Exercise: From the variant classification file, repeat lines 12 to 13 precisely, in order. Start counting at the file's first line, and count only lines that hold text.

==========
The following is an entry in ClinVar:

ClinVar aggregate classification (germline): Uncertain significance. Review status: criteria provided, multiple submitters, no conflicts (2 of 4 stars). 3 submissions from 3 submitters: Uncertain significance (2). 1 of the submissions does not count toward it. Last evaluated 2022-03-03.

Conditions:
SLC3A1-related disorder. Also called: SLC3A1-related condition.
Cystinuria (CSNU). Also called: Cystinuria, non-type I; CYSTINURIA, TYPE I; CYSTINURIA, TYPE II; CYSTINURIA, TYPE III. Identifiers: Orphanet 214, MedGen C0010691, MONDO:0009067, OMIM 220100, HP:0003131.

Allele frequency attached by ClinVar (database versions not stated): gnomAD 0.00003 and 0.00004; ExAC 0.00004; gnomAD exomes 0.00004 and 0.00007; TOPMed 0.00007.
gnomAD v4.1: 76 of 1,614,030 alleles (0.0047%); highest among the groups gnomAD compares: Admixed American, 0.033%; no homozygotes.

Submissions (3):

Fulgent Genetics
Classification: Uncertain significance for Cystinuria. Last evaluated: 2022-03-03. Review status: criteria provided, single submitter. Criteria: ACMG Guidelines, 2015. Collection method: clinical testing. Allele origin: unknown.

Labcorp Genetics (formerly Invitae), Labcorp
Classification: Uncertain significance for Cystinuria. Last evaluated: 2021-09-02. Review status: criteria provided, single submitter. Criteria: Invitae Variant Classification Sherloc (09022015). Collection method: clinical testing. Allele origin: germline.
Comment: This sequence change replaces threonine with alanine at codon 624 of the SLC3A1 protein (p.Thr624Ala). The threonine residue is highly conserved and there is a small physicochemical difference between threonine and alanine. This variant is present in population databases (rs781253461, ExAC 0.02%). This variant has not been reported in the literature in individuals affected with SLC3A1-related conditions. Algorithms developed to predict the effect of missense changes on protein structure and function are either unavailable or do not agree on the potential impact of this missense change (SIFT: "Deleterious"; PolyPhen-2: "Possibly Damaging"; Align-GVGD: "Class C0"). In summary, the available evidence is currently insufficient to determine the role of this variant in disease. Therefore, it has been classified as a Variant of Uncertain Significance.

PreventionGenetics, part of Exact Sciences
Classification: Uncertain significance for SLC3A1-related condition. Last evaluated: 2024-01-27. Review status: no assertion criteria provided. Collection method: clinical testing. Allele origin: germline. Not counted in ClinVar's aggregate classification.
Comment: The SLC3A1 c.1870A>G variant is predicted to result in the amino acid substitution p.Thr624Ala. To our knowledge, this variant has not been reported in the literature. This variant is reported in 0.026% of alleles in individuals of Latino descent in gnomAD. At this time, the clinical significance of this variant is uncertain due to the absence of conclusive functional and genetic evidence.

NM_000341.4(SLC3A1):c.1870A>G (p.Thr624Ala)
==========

Classification: Uncertain significance for Cystinuria. Last evaluated: 2021-09-02. Review status: criteria provided, single submitter. Criteria: Invitae Variant Classification Sherloc (09022015). Collection method: clinical testing. Allele origin: germline.
Comment: This sequence change replaces threonine with alanine at codon 624 of the SLC3A1 protein (p.Thr624Ala). The threonine residue is highly conserved and there is a small physicochemical difference between threonine and alanine. This variant is present in population databases (rs781253461, ExAC 0.02%). This variant has not been reported in the literature in individuals affected with SLC3A1-related conditions. Algorithms developed to predict the effect of missense changes on protein structure and function are either unavailable or do not agree on the potential impact of this missense change (SIFT: "Deleterious"; PolyPhen-2: "Possibly Damaging"; Align-GVGD: "Class C0"). In summary, the available evidence is currently insufficient to determine the role of this variant in disease. Therefore, it has been classified as a Variant of Uncertain Significance.